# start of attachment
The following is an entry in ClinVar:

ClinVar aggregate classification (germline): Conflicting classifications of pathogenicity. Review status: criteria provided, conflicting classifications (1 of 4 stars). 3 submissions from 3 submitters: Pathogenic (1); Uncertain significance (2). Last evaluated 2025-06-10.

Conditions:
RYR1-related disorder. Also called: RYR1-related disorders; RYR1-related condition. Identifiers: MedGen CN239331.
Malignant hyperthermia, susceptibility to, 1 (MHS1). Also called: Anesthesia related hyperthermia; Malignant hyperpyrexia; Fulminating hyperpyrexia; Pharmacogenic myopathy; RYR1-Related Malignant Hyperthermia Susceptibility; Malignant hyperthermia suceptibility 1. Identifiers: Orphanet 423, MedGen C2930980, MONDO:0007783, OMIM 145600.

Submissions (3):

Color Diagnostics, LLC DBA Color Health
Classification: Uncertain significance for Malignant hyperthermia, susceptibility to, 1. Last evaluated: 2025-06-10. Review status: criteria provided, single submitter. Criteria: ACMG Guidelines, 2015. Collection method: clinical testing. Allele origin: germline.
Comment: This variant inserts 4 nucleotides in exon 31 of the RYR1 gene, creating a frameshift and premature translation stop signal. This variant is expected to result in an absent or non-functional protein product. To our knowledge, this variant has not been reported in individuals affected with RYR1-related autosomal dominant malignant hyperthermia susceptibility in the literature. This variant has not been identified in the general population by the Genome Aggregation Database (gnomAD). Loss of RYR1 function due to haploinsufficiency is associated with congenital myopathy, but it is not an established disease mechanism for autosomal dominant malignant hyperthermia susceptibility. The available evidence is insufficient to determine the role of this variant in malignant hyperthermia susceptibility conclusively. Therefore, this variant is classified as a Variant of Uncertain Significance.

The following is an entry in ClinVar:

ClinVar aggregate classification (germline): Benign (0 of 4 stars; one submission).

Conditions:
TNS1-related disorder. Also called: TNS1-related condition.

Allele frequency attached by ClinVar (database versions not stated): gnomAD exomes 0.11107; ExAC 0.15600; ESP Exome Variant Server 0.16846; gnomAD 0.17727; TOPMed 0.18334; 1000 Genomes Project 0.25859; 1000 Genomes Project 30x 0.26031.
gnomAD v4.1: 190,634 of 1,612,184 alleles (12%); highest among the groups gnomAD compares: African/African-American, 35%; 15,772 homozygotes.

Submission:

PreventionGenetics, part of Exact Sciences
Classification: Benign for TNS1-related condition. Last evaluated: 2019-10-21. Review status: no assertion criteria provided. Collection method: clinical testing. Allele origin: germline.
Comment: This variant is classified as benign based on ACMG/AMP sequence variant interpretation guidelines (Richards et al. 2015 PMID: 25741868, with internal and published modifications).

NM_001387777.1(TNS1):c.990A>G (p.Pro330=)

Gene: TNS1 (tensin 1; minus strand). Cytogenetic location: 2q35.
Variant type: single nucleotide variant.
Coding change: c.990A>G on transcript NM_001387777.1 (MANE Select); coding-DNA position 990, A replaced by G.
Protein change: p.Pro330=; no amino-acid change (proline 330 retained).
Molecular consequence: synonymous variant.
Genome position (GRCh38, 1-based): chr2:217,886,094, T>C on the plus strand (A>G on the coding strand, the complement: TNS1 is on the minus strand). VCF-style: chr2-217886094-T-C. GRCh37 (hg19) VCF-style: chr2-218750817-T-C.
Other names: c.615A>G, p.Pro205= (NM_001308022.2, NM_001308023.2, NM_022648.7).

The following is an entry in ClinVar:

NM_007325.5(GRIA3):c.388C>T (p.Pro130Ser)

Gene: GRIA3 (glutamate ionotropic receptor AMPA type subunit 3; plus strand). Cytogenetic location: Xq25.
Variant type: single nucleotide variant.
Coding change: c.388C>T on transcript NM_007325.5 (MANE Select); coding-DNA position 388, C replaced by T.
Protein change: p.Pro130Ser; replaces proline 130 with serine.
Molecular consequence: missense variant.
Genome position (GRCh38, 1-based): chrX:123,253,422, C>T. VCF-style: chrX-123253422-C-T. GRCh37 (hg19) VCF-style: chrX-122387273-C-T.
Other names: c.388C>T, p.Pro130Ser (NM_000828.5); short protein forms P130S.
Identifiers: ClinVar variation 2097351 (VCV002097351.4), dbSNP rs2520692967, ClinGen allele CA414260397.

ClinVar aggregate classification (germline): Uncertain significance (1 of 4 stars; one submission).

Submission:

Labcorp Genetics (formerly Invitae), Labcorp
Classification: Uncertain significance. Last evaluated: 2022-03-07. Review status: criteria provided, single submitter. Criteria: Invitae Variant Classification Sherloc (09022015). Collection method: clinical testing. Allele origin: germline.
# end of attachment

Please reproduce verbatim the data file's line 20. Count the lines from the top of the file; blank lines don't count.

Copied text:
NM_001387777.1(TNS1):c.990A>G (p.Pro330=)